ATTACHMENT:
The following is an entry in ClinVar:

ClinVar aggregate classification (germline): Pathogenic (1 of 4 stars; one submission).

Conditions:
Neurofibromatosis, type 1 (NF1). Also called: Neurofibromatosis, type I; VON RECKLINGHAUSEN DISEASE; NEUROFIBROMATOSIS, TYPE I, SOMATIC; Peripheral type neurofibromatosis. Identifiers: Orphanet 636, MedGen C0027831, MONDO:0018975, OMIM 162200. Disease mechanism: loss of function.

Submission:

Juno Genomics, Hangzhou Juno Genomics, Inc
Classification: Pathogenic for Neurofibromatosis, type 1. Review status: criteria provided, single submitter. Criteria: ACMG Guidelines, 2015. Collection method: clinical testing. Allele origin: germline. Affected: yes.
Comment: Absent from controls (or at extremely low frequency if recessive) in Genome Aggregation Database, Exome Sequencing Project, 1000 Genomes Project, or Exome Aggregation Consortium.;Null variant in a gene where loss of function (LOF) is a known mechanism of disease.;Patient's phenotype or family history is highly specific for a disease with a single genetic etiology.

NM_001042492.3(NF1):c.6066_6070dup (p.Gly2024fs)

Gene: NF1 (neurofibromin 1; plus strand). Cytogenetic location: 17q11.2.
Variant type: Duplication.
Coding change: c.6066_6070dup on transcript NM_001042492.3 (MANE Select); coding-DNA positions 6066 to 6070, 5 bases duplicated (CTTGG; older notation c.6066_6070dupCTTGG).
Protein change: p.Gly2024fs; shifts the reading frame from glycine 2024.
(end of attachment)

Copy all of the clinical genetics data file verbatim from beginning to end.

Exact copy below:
The following is an entry in ClinVar:

ClinVar aggregate classification (germline): Pathogenic (1 of 4 stars; one submission).

Conditions:
Neurofibromatosis, type 1 (NF1). Also called: Neurofibromatosis, type I; VON RECKLINGHAUSEN DISEASE; NEUROFIBROMATOSIS, TYPE I, SOMATIC; Peripheral type neurofibromatosis. Identifiers: Orphanet 636, MedGen C0027831, MONDO:0018975, OMIM 162200. Disease mechanism: loss of function.

Submission:

Juno Genomics, Hangzhou Juno Genomics, Inc
Classification: Pathogenic for Neurofibromatosis, type 1. Review status: criteria provided, single submitter. Criteria: ACMG Guidelines, 2015. Collection method: clinical testing. Allele origin: germline. Affected: yes.
Comment: Absent from controls (or at extremely low frequency if recessive) in Genome Aggregation Database, Exome Sequencing Project, 1000 Genomes Project, or Exome Aggregation Consortium.;Null variant in a gene where loss of function (LOF) is a known mechanism of disease.;Patient's phenotype or family history is highly specific for a disease with a single genetic etiology.

NM_001042492.3(NF1):c.6066_6070dup (p.Gly2024fs)

Gene: NF1 (neurofibromin 1; plus strand). Cytogenetic location: 17q11.2.
Variant type: Duplication.
Coding change: c.6066_6070dup on transcript NM_001042492.3 (MANE Select); coding-DNA positions 6066 to 6070, 5 bases duplicated (CTTGG; older notation c.6066_6070dupCTTGG).
Protein change: p.Gly2024fs; shifts the reading frame from glycine 2024.